The flatbed photographic exhibition accompanied by the performances of music and songs of one of the founders of contemporary popular Greek music, the renowned singer and composer, poet and bouzouki player Vassilis Tsitsanis, will open October 15, 2015 at 16:00 at the Branch of the HFC.
Vassilis Tsitsanis was born to the family of shoemaker Konstantinos Tsitsanis and Viktoria Lazou (both from Epirus) in the town of Trikala on January 18, 1915. He was the eighth child of 14 children in the family. Only four children survived, and Vassilis was named after the diseased firstborn. His father had a mandolin, which he used to play almost exclusively Klephtic songs from his fatherland. For little Vassilis these songs, together with Byzantine singing performed in churches, were the first songs to hear.
At 11years of age Vassilis played a mandolin, which a local craftsman would later make over into a bouzouki. While studying in a gymnasium, he took lessons of violin playing, but it was bouzouki that increasingly drew his interest. Originally, bouzouki was identified a musical instrument associated with lawlessness and prison, while violin as an instrument of the European orchestra, on the contrary, symbolized the “good society”.
When the time came to make his choice, Tsitsanis put the violin aside and took bouzouki in his hands. The choice of bouzouki was the acknowledgement of identity and class integration as well as solidarity with the poor family of his childhood. By taking his father’s magic instrument in his hands he broke the taboo for bouzouki and put himself at risk of being disdained, derided and falling victim of social degradation. However, due to his own skills, some help from amicable people and a good luck he managed to not only overcome the bad consequences and ennoble the despised instrument, but also take a leading position in musical culture of his homeland.
At the age of 15 Tsitsanis composed his first songs. In the late 1936 he left Trikala for Athens with the intention of entering the university and studying law. “But, apparently, as the sparks fly upward I was destined to profess in laïkó, which has always fascinated me. Since my arrival in Athens I had taken up the struggle for survival. Those were hard but amazing years. I started working in various establishments in order to cover my expenses; I rented a room and my expenditures rolled in and weighed upon me”. In order to replenish his income, he worked in taverns. While the first recordings of his songs had been made in 1937, the majority of the pre-war records were released in the years to follow. Tsitsanis created a new kind of popular songs intended for public at large as opposed to the Rebetiko songs, which drew interest of a restricted audience.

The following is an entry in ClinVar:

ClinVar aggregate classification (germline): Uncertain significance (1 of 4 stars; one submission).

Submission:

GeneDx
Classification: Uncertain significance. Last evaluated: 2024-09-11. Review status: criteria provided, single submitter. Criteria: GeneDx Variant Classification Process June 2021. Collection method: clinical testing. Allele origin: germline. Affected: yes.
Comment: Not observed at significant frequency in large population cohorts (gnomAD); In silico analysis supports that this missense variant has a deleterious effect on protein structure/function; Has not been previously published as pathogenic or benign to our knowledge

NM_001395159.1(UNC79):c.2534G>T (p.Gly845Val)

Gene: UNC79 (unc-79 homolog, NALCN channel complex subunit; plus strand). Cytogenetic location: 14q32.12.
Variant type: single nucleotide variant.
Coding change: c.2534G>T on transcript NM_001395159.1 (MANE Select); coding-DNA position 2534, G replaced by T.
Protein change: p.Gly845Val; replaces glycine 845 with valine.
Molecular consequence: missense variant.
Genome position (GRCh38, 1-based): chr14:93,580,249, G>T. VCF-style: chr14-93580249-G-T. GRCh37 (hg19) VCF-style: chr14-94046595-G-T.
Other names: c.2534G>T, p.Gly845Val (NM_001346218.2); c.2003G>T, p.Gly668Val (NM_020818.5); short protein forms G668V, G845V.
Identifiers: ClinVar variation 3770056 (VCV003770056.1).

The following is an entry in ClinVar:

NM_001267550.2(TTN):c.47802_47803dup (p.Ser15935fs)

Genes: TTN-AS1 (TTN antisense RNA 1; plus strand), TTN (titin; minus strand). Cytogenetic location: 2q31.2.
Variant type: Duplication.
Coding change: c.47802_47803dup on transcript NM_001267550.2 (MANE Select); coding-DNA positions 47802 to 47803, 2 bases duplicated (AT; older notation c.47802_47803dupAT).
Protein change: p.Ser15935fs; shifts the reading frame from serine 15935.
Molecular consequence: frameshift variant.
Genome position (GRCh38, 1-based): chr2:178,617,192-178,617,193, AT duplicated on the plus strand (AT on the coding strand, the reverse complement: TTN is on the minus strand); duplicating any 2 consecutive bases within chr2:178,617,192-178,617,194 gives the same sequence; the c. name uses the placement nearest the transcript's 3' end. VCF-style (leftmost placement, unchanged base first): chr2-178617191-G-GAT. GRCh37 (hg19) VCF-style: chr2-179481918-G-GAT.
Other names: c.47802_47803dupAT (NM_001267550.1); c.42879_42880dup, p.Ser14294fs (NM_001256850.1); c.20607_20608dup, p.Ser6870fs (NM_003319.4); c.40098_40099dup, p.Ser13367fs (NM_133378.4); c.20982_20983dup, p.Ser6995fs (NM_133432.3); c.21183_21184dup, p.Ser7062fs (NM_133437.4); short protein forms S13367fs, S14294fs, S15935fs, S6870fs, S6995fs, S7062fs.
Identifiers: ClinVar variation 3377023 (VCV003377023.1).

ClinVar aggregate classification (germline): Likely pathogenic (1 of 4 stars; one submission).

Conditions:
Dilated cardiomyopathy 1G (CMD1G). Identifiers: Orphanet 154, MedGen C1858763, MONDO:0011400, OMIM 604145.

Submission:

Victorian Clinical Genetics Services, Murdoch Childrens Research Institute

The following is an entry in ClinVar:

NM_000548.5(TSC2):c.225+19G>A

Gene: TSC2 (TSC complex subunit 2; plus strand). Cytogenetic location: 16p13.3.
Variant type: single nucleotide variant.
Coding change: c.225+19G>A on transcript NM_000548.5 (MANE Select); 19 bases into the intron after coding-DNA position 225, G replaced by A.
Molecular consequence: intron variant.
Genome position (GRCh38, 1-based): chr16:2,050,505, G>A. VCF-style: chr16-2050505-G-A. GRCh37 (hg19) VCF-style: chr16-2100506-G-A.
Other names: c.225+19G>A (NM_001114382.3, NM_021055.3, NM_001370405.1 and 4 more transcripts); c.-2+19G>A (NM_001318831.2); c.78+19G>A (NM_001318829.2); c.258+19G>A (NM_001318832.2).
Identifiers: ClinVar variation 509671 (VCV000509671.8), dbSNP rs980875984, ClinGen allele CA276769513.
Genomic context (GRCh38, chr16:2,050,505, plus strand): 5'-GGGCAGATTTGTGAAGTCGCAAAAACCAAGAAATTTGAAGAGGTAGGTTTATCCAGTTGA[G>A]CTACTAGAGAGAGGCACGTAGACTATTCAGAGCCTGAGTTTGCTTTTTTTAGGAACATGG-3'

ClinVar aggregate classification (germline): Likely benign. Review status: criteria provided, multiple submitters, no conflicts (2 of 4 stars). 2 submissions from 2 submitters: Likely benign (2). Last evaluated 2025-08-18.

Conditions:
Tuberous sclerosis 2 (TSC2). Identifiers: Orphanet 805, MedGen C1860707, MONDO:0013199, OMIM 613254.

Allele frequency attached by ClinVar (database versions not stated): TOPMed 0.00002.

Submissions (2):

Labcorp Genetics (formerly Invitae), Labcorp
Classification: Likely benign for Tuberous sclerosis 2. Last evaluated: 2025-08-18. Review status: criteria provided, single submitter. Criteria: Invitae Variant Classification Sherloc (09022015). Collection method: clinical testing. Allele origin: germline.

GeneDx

The years of the German occupation he spent in Thessaloniki, where he worked in various establishments. In 1946 he returned to Athens and resume recording. The period from 1945 to 1955 marked, probably, the peak of his career, when he found broad acceptance in discography, and it was during these years that he worked the most.
When in the middle of the 1950s the content of popular folk music changed and some Arabic and Indian influences dominated Tsitsanis made an attempt to adapt his music to the new circumstances but without rejecting his own style. Being never fond of any seasonal “fashions”, in his late years he always included in his classical repertoire the performance of a few songs influenced by the prevailing melodies.
In 1980, in the initiative of UNESCO, there was recorded an album called “Harama”, named after the establishment where Tsitsanis had been performing for the last 14 years of his career and life. In the record there bouzouki plays by Tsitsanis of his classical songs as well as many impromptu passages. The album released in France in 1985 takes the award of the Music Academy Charles Gross. In the meantime, the leading creator has left for ever. In 1984, on the date of his birthday (18th of January), he dies in Brompton hospital in London after complications of a surgery of the lungs. Before that, for 24 days he appeared regularly in a place and worked out new songs…
In his creative career Vassilis Tsitsanis was a continuer and reformer of the Rebetiko, which synthesized various traditions of Greek folklore, oriental music in its Greek (Smyrnean) version, Greek Orthodox singing and Western popular music.
It can be said that Tsitsanis helped the Rebetiko out of the marginal underground environment and turned it into the nationwide popular music, the so-called “laïkó”, on the basis of which there later developed the now worldwide known “artistic” neo- laïkó.
At the opening of the exhibition the songs of Vassilis Tsitsanis will be performed by a soloist from the regional Philharmonic Society and a laureate of international contests Aglaia Polychronidi and the Folk Orchestra from Odessa National Music Academy (directed by the Honored Artist of Ukraine Oleksandr Oliynyk).
The event is sponsored by Hephaestus Construction Company.